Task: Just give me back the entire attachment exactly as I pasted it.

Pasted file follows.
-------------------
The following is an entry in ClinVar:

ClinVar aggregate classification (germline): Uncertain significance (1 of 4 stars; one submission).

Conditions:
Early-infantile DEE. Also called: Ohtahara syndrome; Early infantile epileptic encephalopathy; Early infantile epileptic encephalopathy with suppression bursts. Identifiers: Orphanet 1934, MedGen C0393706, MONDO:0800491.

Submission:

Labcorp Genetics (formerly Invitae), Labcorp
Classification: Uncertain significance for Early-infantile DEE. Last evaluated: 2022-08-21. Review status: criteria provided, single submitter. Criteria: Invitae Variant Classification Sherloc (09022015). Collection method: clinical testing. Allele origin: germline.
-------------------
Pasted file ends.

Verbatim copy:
The following is an entry in ClinVar:

ClinVar aggregate classification (germline): Uncertain significance (1 of 4 stars; one submission).

Conditions:
Early-infantile DEE. Also called: Ohtahara syndrome; Early infantile epileptic encephalopathy; Early infantile epileptic encephalopathy with suppression bursts. Identifiers: Orphanet 1934, MedGen C0393706, MONDO:0800491.

Submission:

Labcorp Genetics (formerly Invitae), Labcorp
Classification: Uncertain significance for Early-infantile DEE. Last evaluated: 2022-08-21. Review status: criteria provided, single submitter. Criteria: Invitae Variant Classification Sherloc (09022015). Collection method: clinical testing. Allele origin: germline.